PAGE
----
Spectator on facebook

Spectator on facebook

Some 4,000 police officers monitored the summit

They dealt only with minor incidents.

(Source: SME)

No major security problems or collapses in transport occurred during the September 16 informal EU summit in Bratislava, Interior Minister Robert Kaliňák (Smer) and Police Corps President Tibor Gašpar told a news conference.

Twenty-one minor crimes were committed in Bratislava Region on that day, which is well below the average. The police registered only a couple of incidents in connection with the summit. These included a drone flying in the vicinity of Bratislava airport guided by a 39-year-old Bratislava resident.

Read also: Read also:Bratislava summit evaluated as successful

“The man was taken to a police station, where he provided an explanation and was subsequently released,” said Kaliňák, as quoted by the TASR newswire.

An Austrian citizen was found to be transporting a shotgun and 200 cartridges through the Jarovce border crossing between Austria and Slovakia without the required documents. He later claimed to be a sports shooter.

“We examined the individual circumstances, and the man was allowed to continue on his journey,” Kaliňák added, as quoted by TASR.

The police also checked a veiled woman on Hviezdoslavo Square. She turned out to be a journalist being filmed by her colleague from a distance of several metres.

Read also: Read also:The Bratislava EU summit also brought curiosities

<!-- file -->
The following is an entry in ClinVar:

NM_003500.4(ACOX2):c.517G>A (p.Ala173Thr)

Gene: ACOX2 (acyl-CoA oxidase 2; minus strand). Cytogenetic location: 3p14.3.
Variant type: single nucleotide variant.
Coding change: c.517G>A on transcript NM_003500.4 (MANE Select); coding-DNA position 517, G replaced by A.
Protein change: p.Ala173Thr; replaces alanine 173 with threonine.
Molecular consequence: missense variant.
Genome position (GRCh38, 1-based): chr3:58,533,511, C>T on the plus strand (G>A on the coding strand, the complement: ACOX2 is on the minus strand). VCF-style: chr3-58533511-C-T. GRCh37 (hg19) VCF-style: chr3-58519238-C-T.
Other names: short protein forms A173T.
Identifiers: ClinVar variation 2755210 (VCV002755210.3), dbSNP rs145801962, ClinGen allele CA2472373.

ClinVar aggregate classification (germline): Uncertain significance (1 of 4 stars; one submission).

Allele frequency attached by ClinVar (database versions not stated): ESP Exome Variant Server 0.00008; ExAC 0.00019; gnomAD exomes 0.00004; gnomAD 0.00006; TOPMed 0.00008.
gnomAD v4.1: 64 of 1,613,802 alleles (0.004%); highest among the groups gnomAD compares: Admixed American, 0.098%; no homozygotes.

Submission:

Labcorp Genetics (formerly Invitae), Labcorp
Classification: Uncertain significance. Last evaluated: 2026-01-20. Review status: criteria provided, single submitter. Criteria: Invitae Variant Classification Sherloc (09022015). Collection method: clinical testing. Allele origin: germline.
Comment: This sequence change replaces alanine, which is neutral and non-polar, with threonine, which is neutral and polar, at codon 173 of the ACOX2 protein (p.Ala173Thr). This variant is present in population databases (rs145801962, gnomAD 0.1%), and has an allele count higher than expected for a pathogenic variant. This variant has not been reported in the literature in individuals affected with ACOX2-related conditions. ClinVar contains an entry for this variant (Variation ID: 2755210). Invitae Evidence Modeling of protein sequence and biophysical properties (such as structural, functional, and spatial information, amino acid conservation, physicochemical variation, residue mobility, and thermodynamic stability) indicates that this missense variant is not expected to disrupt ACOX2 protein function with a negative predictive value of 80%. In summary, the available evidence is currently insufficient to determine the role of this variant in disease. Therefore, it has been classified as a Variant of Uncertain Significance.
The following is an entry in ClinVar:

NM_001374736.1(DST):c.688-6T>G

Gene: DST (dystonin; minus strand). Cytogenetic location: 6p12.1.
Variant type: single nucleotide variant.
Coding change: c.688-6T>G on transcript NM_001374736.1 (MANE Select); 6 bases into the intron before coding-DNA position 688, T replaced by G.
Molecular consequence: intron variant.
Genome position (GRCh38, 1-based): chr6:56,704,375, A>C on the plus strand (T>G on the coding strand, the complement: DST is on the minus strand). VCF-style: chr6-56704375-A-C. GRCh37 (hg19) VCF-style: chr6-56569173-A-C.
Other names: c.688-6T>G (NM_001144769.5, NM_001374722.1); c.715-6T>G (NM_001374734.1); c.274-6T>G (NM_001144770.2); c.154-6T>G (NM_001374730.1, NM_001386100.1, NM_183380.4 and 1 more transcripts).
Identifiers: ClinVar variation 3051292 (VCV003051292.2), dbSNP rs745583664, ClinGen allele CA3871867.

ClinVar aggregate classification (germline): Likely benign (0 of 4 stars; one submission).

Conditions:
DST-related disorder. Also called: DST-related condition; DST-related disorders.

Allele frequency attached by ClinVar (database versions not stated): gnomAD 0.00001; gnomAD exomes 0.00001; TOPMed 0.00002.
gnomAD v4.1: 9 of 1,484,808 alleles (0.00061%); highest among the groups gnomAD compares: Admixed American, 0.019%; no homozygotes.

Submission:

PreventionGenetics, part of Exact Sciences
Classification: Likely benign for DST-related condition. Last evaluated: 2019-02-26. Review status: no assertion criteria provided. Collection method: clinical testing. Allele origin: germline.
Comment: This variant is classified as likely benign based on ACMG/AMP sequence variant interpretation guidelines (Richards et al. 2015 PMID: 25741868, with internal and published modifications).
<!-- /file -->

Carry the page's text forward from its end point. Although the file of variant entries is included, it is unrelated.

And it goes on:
As many as 4,120 police officers and 300 soldiers took part in the September 16 security measures, stated the Interior Ministry. The summit required the deployment of 421 police cars, 16 buses, nine motorbikes, three lorries, three armoured vehicles, three helicopters, 34 river vessels and firefighting equipment, TASR wrote.

Topic: EU presidency


Top stories

EU roaming fees to end on June 15 – in theory

Slovak customers still waiting to find out how mobile operators will implement change.

Archaeologist pieces together early history of what is now western Slovakia Photo

For an archaeologist, the most important thing is his most recent rare discovery, says Július Vavák.

Students visited Svätý Jur as part of their European Wanderer project

How to sell Slovak books to English readers

Slovak literature makes it to the big bookstores of London, but it is unlikely to become a bestseller yet.

On Wednesday, Slovak literature will be presented in one of the biggest bookstores in London. Among the new books translated into English is also the anthology of current Slovak prose selected and translated by Magdalena Mullek and Júlia Sherwood.

General Prosecutor filed a motion for the dissolution of ĽSNS

The Slovak Supreme Court received a motion to dissolve the extreme right ĽSNS party founded and led by Marian Kotleba.

Jaromír Čižnár